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Reggie Watts is in demand, and if you’ve ever seen one of his dizzyingly original performances, you know exactly why. There is absolutely no one on the planet like him. I caught up with him the day before he headlines a comedy show I run with other LA VICE writers. He somehow found time in his crazed schedule to have a fantastic 45-minute conversation that was so fun, it made me want to start a podcast. In addition to filming the third season of IFC’s Comedy Bang Bang, he’s pitching a sci-fi TV show that he doesn’t think will get picked up because it’s too weird, planning a studio album that may have multiple producers and even a full band involved, developing a Comedy Central special, and filming a documentary.
VICE: Last night we were at Neil Hamburger’s awesome monthly show at The Satellite. I was talking to you when a girl came up and was like, "Is that San Diego song available online?"
Reggie Watts: Yeah, yeah, yeah, yeah, that was funny.
Photos by Megan Koester
Does that happen a lot? Describe that moment for you, knowing that you do something new pretty much every time.
Yeah, I mean, it’s funny to me when someone comes up and I’m like, "Oh, sorry," but there’s also a part of me that’s kind of excited to tell them that it isn’t available. The idea behind making songs on stage the way that I do, the goal is to make it seem like it is a written song. And if I can do my best to really make it seem [planned], sometimes I can go much further than other times. But usually for like a stand-up night or whatever, my goal is to at least make it sound 60 percent like a written song, y’know?
Is the goal to just get the light and go, "Oh, awesome, I was present the entire time"? What is a perfect set for you?
I guess a perfect set is something that feels like it had a good energetic arc to a certain degree. Like, things occur, people had a good time. I felt like I was kind of hitting on something, had some nice grooves, controlled the way that they ended or got out of it, came into another thing, was listening to the audience, was getting that great feedback loop that occurs when things are happening, listening, expressing, like listening, minimally processing, expressing. But it’s always nice when I’m aware when I’m supposed to wrap up, because I do like creating a nice ending.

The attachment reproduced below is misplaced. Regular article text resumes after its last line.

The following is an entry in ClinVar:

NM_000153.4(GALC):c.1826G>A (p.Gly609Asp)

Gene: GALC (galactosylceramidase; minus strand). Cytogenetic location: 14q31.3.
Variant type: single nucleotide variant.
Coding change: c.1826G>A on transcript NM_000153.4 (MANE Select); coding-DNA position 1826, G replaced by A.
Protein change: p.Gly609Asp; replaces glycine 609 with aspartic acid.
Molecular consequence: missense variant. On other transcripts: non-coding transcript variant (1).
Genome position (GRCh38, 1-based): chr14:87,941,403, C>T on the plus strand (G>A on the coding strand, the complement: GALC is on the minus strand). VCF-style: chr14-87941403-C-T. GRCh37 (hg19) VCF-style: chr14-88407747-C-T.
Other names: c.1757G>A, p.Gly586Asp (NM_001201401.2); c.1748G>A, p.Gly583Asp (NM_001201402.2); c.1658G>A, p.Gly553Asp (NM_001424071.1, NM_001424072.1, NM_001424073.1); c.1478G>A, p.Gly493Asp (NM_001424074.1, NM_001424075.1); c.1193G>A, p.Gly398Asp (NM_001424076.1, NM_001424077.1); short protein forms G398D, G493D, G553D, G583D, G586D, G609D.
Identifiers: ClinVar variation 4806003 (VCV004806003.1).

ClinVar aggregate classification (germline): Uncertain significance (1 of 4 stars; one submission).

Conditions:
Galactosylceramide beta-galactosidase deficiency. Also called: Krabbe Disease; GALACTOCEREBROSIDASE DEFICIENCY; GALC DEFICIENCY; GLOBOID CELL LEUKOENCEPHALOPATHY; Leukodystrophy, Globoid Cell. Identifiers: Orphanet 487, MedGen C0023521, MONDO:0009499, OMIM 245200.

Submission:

How do you dismount? Do you have something in your back pocket for that?
Uh… no. I mean my favorite is something I do relatively often. Just have a really good groove of a song happening and just end it in the worst place you can end it and just say like, "Thanks, everybody." That’s one of my favorites. Or y’know, if I’m aware of time, other styles of ending are wrapping it up like you’re telling a story: "And that’s how the blah blah blah blah blah. Thanks, everybody; good night." You know, that type of a thing. I don’t know, somewhere between those two. Either of those two, or something in between.
You’re a man of many options.
I try. Yeah, I try. I hope to see many options; otherwise you’re just heading towards this thing and you’re like, "Well, the more options I can see, the more of a chance that I’ll avoid this obstacle that is coming up. But if I hit the obstacle, that’s OK too, because I can use that." Just don’t have that weird mushroom moment where you’re kind of holding a mirror up to you and you start questioning who you are or what you are on stage. Everything starts to unravel very quickly.
I guess you could call it being self-conscious or insecure or whatever that is. Those are kind of by-products of it, I think, that feeling of "Oh, shit, I’m listening too literally to everything right now, and I’m always aware of me listening to it." And then I’m like, "I don’t know what’s going on. Malfunction, malfunction! We’re going down! Do something!"
We’re taking water!
Icebergs! There’s no way! What do we do now? It’s like that scene out of The Last Starfighter, if you’ve been lucky enough to see that film.
I have not.
Where the general’s there, and the bad guys. This is not giving away very much—